Instead, the key thing investors need to keep an eye on to determine whether further stock gains are likely is the property market. China differs from the western, and more specifically the Anglo, world in many ways. But, and just like in Australia or the US etc, Chinese investors need to put their money somewhere.

Chart 2 shows that property hasn’t been the best place to invest over the last year, its weakness coinciding with the surge in the share market. And this ultimately is what I think we’ve seen. Chinese investors rotate out of property and back into equities.

Chart 2: The real estate climate index

Source: Bloomberg

Now at this point, property prices in the major cities are down between 4 and 6 per cent over the last year or so, according to Bloomberg figures. When you combine that with chart 2 above showing the real estate climate at its lowest on record, there doesn’t appear to be any imminent threat of a resurgent property market.

Admittedly the Chinese government has taken a number of measures to boost support to the sector, including relaxing lending restrictions and those on residential property purchases. Furthermore, the People’s Bank of China has cut lending rates, and eased reserve requirements on Chinese banks. That is, the amount banks must hold in reserve at the central bank for every dollar they lend – held to insure that banks have sufficient liquidity to meet cash demands.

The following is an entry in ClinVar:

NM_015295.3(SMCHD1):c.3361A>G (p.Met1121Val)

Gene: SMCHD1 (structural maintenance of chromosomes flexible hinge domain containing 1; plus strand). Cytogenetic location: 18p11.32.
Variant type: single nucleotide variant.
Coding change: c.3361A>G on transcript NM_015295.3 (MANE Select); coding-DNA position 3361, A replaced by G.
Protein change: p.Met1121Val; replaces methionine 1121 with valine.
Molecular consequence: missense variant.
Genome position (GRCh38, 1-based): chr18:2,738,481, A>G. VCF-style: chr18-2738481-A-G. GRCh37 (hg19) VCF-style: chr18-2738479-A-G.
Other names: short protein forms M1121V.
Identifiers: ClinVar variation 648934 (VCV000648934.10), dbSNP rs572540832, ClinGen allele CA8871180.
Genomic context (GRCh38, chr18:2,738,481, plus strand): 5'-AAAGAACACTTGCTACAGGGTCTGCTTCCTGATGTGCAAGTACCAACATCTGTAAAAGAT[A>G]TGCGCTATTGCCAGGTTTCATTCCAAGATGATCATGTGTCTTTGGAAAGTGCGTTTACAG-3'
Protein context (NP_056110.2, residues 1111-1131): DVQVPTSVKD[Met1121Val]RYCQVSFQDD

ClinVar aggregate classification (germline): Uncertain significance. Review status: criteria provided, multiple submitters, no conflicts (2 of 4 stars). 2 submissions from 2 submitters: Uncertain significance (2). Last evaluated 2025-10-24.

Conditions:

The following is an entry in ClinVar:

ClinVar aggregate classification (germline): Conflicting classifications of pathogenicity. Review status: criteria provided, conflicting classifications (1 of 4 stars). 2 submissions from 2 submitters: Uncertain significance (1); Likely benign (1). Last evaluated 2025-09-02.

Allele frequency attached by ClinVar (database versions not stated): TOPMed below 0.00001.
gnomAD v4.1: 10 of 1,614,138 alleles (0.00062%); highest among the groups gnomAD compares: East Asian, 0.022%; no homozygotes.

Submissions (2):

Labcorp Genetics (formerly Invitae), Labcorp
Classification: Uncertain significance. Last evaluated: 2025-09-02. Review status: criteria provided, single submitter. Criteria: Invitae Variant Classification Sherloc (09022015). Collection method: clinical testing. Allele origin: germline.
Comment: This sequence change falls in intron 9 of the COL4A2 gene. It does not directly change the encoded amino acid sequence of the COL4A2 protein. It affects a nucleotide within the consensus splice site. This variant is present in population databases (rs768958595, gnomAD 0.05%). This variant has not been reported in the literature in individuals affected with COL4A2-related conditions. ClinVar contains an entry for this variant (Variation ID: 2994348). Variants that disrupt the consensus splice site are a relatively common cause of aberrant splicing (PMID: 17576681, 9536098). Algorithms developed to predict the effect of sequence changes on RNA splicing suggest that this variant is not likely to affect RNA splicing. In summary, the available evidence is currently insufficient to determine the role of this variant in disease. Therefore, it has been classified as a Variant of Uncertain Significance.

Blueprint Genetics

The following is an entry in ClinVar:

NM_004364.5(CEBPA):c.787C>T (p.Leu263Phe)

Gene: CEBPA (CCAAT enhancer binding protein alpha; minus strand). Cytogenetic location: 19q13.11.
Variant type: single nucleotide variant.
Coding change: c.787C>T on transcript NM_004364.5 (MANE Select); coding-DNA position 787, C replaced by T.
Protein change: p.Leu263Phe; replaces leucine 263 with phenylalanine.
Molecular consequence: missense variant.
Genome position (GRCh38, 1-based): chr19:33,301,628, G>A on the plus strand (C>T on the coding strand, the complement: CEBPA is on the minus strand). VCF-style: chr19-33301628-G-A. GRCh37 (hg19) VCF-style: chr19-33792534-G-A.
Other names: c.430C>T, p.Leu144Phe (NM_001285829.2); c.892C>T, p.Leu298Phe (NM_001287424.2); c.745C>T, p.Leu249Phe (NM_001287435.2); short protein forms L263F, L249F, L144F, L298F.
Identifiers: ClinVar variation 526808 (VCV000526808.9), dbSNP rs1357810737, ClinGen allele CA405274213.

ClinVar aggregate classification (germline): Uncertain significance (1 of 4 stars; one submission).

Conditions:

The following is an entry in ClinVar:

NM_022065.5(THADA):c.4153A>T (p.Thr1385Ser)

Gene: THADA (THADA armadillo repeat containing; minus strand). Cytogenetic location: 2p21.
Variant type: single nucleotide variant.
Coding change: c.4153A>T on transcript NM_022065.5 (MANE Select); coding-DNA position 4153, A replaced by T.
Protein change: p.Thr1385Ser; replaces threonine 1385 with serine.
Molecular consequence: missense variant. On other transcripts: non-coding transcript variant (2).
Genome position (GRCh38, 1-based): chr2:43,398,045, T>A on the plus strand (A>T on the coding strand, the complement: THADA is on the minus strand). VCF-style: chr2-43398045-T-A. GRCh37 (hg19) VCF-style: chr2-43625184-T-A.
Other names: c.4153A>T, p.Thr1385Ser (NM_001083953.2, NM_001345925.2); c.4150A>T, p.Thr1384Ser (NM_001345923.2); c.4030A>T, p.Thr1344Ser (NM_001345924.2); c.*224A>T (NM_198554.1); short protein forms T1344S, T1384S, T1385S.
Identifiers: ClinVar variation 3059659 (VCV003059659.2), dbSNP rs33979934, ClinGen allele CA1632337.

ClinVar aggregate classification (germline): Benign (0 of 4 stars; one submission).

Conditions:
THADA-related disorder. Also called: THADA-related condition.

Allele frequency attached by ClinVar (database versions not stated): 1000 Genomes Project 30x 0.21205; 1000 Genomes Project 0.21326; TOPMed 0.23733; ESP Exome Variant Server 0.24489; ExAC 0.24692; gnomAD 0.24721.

Yet these seem aimed at cushioning the downturn rather than sparking a renewed upswing. Don’t forget that the Chinese government wants more stable growth and that includes a slowing in leveraged property activity.

To the extent that they don’t want the market to slump, though, it’s likely that the authorities will take additional action to support the property market. Investors shouldn’t misread these signals however. The government is neither panicking, nor trying to reignite the property boom – policy is still very much restrictive in that regard. It’s more that the government doesn’t think that policy needs to be as restrictive as it has been, given the slowdown.

In all likelihood this means that the property sector will remain subdued for a while yet, which of course, will continue to see equities bid.

Against that backdrop I don’t think we should be too concerned about the view out there that Chinese equities are no longer cheap. The call is that at 2.4 times book value, the Chinese equity market is around its historical norms. I have to say though than any market still around its historical norms probably is still very cheap! That’s especially the case for a country with nominal GDP growth of between 10 and 12 per cent and money supply growth of 12.5 per cent. That’s a pretty solid earnings environment right there.

Overall then, the outlook for Chinese stocks most likely remains pretty good. Taking some profit now certainly wouldn’t hurt after such a strong run, but there is every reason to retain exposure.